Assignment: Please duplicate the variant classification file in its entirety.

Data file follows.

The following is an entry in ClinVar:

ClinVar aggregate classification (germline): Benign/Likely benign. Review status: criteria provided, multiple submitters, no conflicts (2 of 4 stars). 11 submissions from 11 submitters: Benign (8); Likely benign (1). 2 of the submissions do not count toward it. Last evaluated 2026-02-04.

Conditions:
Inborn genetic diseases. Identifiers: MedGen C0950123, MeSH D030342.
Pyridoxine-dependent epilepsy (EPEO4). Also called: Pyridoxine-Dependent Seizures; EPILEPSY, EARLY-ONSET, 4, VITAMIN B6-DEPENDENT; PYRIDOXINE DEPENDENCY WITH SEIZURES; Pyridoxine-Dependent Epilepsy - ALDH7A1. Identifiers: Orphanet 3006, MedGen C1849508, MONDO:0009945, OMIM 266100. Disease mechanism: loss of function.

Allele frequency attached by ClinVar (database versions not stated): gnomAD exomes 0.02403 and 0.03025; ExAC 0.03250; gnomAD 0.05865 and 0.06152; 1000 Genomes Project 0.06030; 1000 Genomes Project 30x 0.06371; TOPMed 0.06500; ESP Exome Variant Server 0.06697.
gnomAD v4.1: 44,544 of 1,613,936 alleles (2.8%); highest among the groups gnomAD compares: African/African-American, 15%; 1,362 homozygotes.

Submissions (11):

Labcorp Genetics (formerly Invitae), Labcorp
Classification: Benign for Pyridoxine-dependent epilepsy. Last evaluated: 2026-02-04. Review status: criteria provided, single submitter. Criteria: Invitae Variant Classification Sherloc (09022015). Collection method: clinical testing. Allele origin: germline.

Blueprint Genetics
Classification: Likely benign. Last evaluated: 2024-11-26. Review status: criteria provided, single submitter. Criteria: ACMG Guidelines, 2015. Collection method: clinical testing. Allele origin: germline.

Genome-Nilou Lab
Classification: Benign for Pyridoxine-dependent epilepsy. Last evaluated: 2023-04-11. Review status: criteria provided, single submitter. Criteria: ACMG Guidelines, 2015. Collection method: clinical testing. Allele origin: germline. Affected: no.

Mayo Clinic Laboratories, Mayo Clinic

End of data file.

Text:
The following is an entry in ClinVar:

ClinVar aggregate classification (germline): Benign/Likely benign. Review status: criteria provided, multiple submitters, no conflicts (2 of 4 stars). 11 submissions from 11 submitters: Benign (8); Likely benign (1). 2 of the submissions do not count toward it. Last evaluated 2026-02-04.

Conditions:
Inborn genetic diseases. Identifiers: MedGen C0950123, MeSH D030342.
Pyridoxine-dependent epilepsy (EPEO4). Also called: Pyridoxine-Dependent Seizures; EPILEPSY, EARLY-ONSET, 4, VITAMIN B6-DEPENDENT; PYRIDOXINE DEPENDENCY WITH SEIZURES; Pyridoxine-Dependent Epilepsy - ALDH7A1. Identifiers: Orphanet 3006, MedGen C1849508, MONDO:0009945, OMIM 266100. Disease mechanism: loss of function.

Allele frequency attached by ClinVar (database versions not stated): gnomAD exomes 0.02403 and 0.03025; ExAC 0.03250; gnomAD 0.05865 and 0.06152; 1000 Genomes Project 0.06030; 1000 Genomes Project 30x 0.06371; TOPMed 0.06500; ESP Exome Variant Server 0.06697.
gnomAD v4.1: 44,544 of 1,613,936 alleles (2.8%); highest among the groups gnomAD compares: African/African-American, 15%; 1,362 homozygotes.

Submissions (11):

Labcorp Genetics (formerly Invitae), Labcorp
Classification: Benign for Pyridoxine-dependent epilepsy. Last evaluated: 2026-02-04. Review status: criteria provided, single submitter. Criteria: Invitae Variant Classification Sherloc (09022015). Collection method: clinical testing. Allele origin: germline.

Blueprint Genetics
Classification: Likely benign. Last evaluated: 2024-11-26. Review status: criteria provided, single submitter. Criteria: ACMG Guidelines, 2015. Collection method: clinical testing. Allele origin: germline.

Genome-Nilou Lab
Classification: Benign for Pyridoxine-dependent epilepsy. Last evaluated: 2023-04-11. Review status: criteria provided, single submitter. Criteria: ACMG Guidelines, 2015. Collection method: clinical testing. Allele origin: germline. Affected: no.

Mayo Clinic Laboratories, Mayo Clinic